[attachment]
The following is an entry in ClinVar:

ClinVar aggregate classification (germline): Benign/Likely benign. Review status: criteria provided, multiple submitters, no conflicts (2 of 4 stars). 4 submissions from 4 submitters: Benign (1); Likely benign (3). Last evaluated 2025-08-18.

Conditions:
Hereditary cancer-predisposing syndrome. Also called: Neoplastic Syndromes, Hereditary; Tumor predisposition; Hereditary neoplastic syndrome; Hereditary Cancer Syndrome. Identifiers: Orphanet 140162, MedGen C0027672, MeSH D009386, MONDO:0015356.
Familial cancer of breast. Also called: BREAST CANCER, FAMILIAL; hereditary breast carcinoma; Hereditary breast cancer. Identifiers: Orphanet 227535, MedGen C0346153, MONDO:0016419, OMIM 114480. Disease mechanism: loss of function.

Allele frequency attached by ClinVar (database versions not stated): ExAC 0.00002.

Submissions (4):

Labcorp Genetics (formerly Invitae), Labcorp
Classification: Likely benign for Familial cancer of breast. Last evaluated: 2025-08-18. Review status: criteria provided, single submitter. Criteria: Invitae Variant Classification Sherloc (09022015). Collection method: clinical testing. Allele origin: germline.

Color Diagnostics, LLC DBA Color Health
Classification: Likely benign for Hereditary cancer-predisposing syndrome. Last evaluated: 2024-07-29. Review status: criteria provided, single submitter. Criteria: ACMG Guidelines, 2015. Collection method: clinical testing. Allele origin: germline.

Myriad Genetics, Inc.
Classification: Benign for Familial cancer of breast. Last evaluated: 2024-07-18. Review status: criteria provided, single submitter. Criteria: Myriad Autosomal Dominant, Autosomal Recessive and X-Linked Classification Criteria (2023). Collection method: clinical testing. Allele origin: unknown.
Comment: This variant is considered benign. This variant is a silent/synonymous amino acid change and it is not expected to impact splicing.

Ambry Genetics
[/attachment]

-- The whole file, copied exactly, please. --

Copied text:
The following is an entry in ClinVar:

ClinVar aggregate classification (germline): Benign/Likely benign. Review status: criteria provided, multiple submitters, no conflicts (2 of 4 stars). 4 submissions from 4 submitters: Benign (1); Likely benign (3). Last evaluated 2025-08-18.

Conditions:
Hereditary cancer-predisposing syndrome. Also called: Neoplastic Syndromes, Hereditary; Tumor predisposition; Hereditary neoplastic syndrome; Hereditary Cancer Syndrome. Identifiers: Orphanet 140162, MedGen C0027672, MeSH D009386, MONDO:0015356.
Familial cancer of breast. Also called: BREAST CANCER, FAMILIAL; hereditary breast carcinoma; Hereditary breast cancer. Identifiers: Orphanet 227535, MedGen C0346153, MONDO:0016419, OMIM 114480. Disease mechanism: loss of function.

Allele frequency attached by ClinVar (database versions not stated): ExAC 0.00002.

Submissions (4):

Labcorp Genetics (formerly Invitae), Labcorp
Classification: Likely benign for Familial cancer of breast. Last evaluated: 2025-08-18. Review status: criteria provided, single submitter. Criteria: Invitae Variant Classification Sherloc (09022015). Collection method: clinical testing. Allele origin: germline.

Color Diagnostics, LLC DBA Color Health
Classification: Likely benign for Hereditary cancer-predisposing syndrome. Last evaluated: 2024-07-29. Review status: criteria provided, single submitter. Criteria: ACMG Guidelines, 2015. Collection method: clinical testing. Allele origin: germline.

Myriad Genetics, Inc.
Classification: Benign for Familial cancer of breast. Last evaluated: 2024-07-18. Review status: criteria provided, single submitter. Criteria: Myriad Autosomal Dominant, Autosomal Recessive and X-Linked Classification Criteria (2023). Collection method: clinical testing. Allele origin: unknown.
Comment: This variant is considered benign. This variant is a silent/synonymous amino acid change and it is not expected to impact splicing.

Ambry Genetics